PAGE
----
Singing With Understanding
(excerpt from “HYMNS IN WORSHIP: REDISCOVERING THE POWER OF THE FAMILIAR”…see www.johnggage.com for more information)
“I will sing with the spirit, and I will also sing with my understanding.” (I Cor. 14:15-HCSB)
A hymn service doesn’t exist so that we can appease a limited, older group of congregants; it exists so that we can genuinely worship in a musical “language” that many adults find familiar and endearing. Nostalgia can connect us to some precious memories and moments in our spiritual journey, and should be leveraged to enhance the meaningfulness of a worship experience. Quotes by great spiritual leaders and theologians, when used with discernment in a service, can enhance the understanding of both WHAT we are singing, and WHY we are singing.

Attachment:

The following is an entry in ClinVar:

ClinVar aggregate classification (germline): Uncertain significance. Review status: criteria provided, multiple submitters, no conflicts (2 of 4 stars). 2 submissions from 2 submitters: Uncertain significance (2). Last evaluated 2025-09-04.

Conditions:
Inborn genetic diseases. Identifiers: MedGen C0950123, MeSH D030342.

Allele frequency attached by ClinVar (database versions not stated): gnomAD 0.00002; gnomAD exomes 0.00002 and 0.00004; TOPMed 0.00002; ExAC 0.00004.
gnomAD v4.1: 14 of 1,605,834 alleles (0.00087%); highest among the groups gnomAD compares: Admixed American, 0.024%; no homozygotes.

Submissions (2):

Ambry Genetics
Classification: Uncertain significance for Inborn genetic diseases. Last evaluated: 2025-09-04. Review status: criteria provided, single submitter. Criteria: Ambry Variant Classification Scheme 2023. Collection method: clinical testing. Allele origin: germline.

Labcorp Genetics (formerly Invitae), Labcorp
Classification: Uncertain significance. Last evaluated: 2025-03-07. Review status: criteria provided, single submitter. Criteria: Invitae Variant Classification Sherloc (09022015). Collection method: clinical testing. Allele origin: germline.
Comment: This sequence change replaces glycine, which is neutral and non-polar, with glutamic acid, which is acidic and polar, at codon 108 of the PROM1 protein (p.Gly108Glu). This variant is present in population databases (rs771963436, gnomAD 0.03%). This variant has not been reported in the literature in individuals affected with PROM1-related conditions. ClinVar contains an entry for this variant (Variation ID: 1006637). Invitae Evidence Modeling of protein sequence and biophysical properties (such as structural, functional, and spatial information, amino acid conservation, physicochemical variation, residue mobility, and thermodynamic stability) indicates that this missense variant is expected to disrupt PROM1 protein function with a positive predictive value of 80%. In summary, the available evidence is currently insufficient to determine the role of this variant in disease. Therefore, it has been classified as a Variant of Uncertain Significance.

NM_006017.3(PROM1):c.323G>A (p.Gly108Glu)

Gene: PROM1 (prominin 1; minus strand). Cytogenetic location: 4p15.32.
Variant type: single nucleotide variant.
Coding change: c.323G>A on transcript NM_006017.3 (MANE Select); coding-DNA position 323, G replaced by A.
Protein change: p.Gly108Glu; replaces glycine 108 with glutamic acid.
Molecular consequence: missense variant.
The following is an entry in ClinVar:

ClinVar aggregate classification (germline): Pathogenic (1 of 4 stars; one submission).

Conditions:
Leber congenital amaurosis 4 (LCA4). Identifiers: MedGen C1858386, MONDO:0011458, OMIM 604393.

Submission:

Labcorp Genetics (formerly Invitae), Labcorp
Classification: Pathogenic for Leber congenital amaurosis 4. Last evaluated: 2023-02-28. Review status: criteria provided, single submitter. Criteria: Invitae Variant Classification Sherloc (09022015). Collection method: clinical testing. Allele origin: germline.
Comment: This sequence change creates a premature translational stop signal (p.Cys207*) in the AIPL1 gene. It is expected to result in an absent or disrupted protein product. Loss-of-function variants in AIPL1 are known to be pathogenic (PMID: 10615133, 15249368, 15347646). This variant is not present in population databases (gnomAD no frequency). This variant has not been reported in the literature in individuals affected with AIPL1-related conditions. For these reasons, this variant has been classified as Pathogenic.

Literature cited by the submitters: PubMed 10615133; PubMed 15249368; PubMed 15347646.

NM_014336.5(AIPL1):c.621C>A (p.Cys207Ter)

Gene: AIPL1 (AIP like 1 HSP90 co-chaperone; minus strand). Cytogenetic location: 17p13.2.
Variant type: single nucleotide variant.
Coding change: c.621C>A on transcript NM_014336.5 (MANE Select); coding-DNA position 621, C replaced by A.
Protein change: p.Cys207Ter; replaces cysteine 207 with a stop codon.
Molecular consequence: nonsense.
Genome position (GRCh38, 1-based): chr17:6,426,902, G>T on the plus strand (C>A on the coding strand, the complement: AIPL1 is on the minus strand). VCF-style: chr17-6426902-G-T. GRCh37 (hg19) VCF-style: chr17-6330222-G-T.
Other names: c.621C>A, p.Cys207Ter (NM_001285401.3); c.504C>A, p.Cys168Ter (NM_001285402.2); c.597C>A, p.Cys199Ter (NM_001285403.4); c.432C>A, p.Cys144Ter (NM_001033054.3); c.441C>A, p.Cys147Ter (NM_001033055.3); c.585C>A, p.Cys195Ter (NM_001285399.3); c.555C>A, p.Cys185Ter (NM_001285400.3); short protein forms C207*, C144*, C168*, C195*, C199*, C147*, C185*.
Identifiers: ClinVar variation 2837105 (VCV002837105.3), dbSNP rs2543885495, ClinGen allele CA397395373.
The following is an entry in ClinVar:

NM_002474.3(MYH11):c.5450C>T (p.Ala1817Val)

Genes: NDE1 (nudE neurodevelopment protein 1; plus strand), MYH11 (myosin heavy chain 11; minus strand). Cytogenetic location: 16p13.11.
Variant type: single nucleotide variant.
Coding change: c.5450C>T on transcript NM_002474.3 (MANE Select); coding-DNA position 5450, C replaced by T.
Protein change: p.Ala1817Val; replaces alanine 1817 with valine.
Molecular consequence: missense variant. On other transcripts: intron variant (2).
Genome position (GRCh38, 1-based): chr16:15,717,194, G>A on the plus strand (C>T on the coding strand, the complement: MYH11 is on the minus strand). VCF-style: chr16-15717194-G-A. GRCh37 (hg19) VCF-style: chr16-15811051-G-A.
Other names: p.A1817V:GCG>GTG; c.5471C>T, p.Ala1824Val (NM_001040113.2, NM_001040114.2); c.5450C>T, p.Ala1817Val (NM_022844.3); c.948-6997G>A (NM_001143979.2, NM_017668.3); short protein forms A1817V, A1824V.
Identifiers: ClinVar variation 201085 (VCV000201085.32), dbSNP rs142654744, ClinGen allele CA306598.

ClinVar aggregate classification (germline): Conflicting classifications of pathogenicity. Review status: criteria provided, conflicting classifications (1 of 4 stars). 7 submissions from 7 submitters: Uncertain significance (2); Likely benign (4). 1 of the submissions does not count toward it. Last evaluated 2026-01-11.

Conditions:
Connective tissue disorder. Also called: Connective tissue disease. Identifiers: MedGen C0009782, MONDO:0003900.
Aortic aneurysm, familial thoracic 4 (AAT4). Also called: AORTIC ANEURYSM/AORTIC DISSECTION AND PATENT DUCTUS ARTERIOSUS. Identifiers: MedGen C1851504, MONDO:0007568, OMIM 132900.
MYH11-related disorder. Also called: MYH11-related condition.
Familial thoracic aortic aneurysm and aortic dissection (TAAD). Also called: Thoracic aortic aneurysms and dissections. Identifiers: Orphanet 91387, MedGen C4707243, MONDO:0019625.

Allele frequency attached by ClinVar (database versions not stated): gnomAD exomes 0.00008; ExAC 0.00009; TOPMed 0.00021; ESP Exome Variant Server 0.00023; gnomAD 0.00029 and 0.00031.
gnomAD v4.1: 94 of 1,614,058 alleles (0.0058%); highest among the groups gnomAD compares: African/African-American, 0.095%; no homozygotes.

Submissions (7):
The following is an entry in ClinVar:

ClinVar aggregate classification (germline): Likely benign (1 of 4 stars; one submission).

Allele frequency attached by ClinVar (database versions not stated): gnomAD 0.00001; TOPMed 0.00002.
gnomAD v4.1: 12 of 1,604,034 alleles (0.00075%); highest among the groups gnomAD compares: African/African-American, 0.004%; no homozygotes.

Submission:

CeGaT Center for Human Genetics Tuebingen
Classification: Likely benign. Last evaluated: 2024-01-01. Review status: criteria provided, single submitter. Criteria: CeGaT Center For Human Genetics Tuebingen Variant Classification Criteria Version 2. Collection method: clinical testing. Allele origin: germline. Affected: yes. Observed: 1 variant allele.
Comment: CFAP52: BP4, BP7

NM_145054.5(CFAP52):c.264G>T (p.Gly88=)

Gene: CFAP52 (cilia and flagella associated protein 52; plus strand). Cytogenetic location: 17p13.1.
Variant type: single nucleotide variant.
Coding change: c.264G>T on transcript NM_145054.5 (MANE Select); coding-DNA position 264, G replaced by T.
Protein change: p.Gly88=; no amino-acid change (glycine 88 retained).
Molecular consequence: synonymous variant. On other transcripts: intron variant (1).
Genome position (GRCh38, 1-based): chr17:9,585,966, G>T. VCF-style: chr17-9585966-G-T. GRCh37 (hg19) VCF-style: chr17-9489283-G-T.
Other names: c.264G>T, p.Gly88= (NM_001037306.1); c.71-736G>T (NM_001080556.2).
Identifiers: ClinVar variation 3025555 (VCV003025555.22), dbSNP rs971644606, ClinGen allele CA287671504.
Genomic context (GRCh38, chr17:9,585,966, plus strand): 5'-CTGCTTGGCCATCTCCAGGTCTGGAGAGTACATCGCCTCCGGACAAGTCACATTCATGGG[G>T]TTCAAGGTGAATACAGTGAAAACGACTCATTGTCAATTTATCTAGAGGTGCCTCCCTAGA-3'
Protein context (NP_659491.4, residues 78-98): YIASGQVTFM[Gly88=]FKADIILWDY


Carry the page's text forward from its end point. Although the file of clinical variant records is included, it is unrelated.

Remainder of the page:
Recently we sang “Come Thou Fount of Every Blessing”, and I introduced the hymn by quoting I Sam. 7:12-14 and by explaining the meaning of the lyric, “Here I raise mine Ebenezer” which literally means “Stone of Help”. I shared with them that to the believer, an “Ebenezer” is anything that reminds us of the work of God in our lives and the victories ONLY HE could have won on our behalf. After God delivered the Israelites from Pharaoh’s army, they raised an Ebenezer. Following their victory at Jericho, they did the same thing! Our congregations need to understand what they are singing, and why, rather than just reciting words they learned by rote when they were children. In I Corinthians 14:15 the apostle Paul states, “I will sing with the spirit, and I will also sing with my understanding.” (HCSB) In order to truly and completely engage our hearts in worship, we must understand the meaning of the lyric, and sometimes that means taking time in the service to offer an adequate explanation.